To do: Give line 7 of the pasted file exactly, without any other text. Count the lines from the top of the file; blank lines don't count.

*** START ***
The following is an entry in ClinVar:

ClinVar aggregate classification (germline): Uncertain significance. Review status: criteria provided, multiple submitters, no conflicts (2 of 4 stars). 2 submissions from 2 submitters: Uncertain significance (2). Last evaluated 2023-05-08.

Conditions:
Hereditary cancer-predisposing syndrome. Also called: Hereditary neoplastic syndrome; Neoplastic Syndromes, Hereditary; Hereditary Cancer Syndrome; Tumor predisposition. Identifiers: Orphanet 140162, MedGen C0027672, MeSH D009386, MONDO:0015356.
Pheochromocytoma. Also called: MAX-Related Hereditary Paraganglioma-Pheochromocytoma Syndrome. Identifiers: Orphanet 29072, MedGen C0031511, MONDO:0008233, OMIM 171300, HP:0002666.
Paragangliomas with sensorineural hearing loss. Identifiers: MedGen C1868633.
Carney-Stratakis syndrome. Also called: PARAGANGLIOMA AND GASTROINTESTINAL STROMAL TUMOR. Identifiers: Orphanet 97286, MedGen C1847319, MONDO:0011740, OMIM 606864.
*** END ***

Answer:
Carney-Stratakis syndrome. Also called: PARAGANGLIOMA AND GASTROINTESTINAL STROMAL TUMOR. Identifiers: Orphanet 97286, MedGen C1847319, MONDO:0011740, OMIM 606864.